Some people choose to buy software rather than learn how to do this work. If you’re interested in taking that shortcut to get started faster, Quest Foglight Performance Analysis for SQL Server will point you to the exact SQL statements that are running the slowest and show you what they’re waiting on. You still do need tuning knowledge in order to make those statements faster, though.

      This is usually when people bring in an experienced performance tuning consultant to quickly narrow down the slowest statements and explain how to make them faster. I do a lot of this work on my weekends.

  39. Hi Brent,

    thanks for the reply, I’m surprised… :)

    I still have some experience in performance tuning, however, I was shocked when I discovered that the SP is more that 6k lines long. I do not have extra tools: I was investigating the SP itself and I used Profiler (loaded the result in a table), and the first thing I was looking after was the Duration column.
    I have experience with analyzing execution plans (however, I am sure I could be better in this).

    What makes the whole thing difficult is, for example, when I find a table scan, I say, hey, this is bad, get rid ot it! But later I find out that the table has 10 rows, fits on a single page, so table scan does not matter. This it the situation when I say that the first step is that I have to KNOW the data (and the data model) before doing anything. Creating an index for such a table is an overkill (or, at least, completely unnecessary).

    What I wish to find out is a methodology: how do you start such a work, what do you have to care of, etc. If you could recommend a book for such situations, that would be good (very good).

    Also, for the following problem: we have a very powerful dedicated server with SQL Server 2005 installed on it. The box has four six-core processors, each running at 3GHz. A dedicated storage is attached to it with 8 independent disks – log files are on separated spindles, etc. Physical RAM is 16 GB.
    Approximately 2000 users are connected to this SQL server with a client application. The only database is about 40GB in size.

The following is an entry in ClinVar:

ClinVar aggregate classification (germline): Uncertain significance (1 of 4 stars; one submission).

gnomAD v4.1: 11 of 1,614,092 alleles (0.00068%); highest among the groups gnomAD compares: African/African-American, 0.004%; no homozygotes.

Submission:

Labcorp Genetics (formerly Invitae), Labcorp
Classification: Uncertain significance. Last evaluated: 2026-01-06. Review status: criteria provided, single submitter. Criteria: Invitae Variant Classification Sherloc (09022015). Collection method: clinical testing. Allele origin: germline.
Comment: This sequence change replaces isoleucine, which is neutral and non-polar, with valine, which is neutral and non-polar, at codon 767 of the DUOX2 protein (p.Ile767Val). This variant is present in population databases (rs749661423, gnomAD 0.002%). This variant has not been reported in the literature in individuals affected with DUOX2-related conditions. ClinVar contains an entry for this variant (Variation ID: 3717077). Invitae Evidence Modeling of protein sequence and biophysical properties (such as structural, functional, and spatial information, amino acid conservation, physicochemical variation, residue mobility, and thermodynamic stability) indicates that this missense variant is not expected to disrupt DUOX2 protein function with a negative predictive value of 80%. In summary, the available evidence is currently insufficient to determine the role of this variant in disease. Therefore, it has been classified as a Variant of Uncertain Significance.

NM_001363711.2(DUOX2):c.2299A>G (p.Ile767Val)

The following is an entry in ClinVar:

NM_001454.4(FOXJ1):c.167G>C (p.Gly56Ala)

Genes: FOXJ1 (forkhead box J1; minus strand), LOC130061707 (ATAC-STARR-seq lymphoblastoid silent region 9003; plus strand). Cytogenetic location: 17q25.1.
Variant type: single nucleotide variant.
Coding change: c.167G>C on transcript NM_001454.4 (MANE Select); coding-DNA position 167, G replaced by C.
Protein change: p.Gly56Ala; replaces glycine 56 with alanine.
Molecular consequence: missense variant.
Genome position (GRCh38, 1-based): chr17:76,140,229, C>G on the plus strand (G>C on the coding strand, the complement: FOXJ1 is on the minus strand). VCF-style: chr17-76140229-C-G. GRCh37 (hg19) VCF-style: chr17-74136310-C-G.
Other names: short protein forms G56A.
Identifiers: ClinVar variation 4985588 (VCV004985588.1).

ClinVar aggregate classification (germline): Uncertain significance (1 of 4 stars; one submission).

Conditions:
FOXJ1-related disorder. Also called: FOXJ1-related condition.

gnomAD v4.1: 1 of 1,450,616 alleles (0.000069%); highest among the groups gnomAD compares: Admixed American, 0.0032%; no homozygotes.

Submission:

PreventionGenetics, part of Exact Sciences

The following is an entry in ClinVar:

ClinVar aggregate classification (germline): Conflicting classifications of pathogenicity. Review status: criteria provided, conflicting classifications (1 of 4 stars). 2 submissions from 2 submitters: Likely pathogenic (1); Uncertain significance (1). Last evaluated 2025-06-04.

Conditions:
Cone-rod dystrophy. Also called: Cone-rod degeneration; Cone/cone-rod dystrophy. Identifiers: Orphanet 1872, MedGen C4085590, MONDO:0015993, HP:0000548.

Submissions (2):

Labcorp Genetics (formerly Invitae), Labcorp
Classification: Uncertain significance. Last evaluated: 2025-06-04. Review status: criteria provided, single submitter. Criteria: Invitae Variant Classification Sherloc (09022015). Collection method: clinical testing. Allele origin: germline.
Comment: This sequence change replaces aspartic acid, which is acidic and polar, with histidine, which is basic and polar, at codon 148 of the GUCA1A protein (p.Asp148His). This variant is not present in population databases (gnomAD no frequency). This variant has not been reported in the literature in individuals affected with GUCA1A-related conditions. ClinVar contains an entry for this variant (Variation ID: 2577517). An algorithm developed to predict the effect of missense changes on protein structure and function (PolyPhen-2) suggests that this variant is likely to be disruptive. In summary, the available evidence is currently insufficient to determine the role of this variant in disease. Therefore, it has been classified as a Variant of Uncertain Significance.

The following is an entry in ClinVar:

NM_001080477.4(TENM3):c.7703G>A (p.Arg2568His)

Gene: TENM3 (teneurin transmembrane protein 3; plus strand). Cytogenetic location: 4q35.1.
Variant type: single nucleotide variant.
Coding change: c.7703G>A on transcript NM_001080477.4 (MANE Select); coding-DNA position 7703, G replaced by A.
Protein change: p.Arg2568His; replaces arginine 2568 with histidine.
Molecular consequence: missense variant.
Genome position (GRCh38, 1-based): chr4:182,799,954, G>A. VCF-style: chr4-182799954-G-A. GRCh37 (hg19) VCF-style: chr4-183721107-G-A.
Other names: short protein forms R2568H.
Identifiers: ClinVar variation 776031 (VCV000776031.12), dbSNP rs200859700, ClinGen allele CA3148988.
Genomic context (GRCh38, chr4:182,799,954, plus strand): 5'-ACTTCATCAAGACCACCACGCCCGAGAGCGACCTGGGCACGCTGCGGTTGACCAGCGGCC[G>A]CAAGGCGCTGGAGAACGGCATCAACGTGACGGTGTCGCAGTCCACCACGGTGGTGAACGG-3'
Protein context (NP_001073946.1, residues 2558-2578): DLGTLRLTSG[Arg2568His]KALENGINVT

Users often complain that the system (the client program, which they actually interact with) is very slow. What I could find out is that the SQL server is waiting (the processor cores are almost sleeping, no heavy disk and network activity, free RAM is adequate).
    I wish I had more experience to resolve such problems. Can you recommend something (some books) for troubleshooting tasks like this?

    Thanks in advance,
    Ervin

    • Ervin – it sounds like you need help with performance tuning. In the table at the top of this page, there’s a column for people who need to do performance tuning. If you’re going to be modifying the T-SQL code, then use the books in the row marked “T-SQL Development” in the “Performance Tuning” column. If you won’t be modifying the code, use the books in the “Production DBA” row in the “Performance Tuning” column. Those will help get you started. Hope that helps!

  40. What is a good book to learn the SQL statements and then get more into intermediate and advanced part of the statements? I would like it to be in one book instead of buying an intermediate and advanced book .Thanks.

    • Your career is worth the price of two books, isn’t it?

      You can’t go from 2 years experience to 7-8 years experience with the same book. It just doesn’t work that way. Sorry!

  41. Hi, Brent
    I’m a Super begginer for SQL and wishing to become a DBA.I was looking for your “Becoming a DBA tab at the top of my site” but I can’t find it… where can I find it?